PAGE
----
Mike McConnell, Ph.D.
Not every cell in a person’s body has identical versions of that person’s genome. There are tens of trillions of cells in the human body, so this is maybe not so surprising. However, because each single neuron connects to thousands of other neurons, single neurons with variant genomes could directly alter neural circuit performance and, thereby, influence an individual’s behavior. Understanding the circuit-wide consequences of diversity among neuronal genomes motivates single cell analysis of human neurons in the McConnell lab.
We think that genetic mosaicism – that is, the composite collection of neuron-to-neuron genetic diversity in one brain – can help explain why one identical twin may be autistic, when the other one is not. Or why another identical twin develops schizophrenia, while their sibling doesn’t. We hypothesize that neuron-to-neuron genetic differences “individualize” behavioral phenotypes by creating wiggle-room at the interface of nature and nurture. Most importantly, we want to know if numerous, weak genetic links to neuropsychiatric disorders can be refined by measuring genetic mosaicism.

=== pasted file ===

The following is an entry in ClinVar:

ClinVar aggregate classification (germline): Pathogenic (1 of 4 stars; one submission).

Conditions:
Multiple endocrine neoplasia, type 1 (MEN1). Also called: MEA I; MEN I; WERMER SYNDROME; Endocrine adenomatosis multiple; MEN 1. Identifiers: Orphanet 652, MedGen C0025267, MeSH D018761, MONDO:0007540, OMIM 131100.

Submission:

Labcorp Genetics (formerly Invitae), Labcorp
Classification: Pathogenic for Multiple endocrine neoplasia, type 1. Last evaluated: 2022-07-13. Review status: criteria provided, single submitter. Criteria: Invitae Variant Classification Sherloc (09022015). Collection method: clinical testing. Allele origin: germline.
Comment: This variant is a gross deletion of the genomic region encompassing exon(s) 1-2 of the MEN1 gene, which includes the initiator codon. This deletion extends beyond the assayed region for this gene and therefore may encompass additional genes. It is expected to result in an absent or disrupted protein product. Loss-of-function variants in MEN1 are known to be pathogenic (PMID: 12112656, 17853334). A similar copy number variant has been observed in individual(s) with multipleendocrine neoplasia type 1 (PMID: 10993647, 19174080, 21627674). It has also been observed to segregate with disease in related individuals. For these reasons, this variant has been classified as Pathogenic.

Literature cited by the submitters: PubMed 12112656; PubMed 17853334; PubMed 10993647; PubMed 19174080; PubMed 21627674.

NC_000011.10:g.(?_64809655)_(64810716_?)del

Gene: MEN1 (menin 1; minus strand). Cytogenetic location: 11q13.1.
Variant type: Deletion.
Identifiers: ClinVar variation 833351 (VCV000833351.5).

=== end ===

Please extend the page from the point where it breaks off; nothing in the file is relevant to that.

Our laboratory uses human induced pluripotent stem cells (hiPSCs) to make and study the neural circuits that can be built from different human genomes. In parallel, we develop single cell approaches to understand the cause and consequence of genetic mosaicism among neurons.
We have three immediate research goals.
1) Determine if genetic mosaicism leads to somatic selection during the development of neural circuits.
2) Understand how genetic mosaicism affects the performance of neural circuits.
3) Discover genes that mediate the propensity for genetic mosaicism.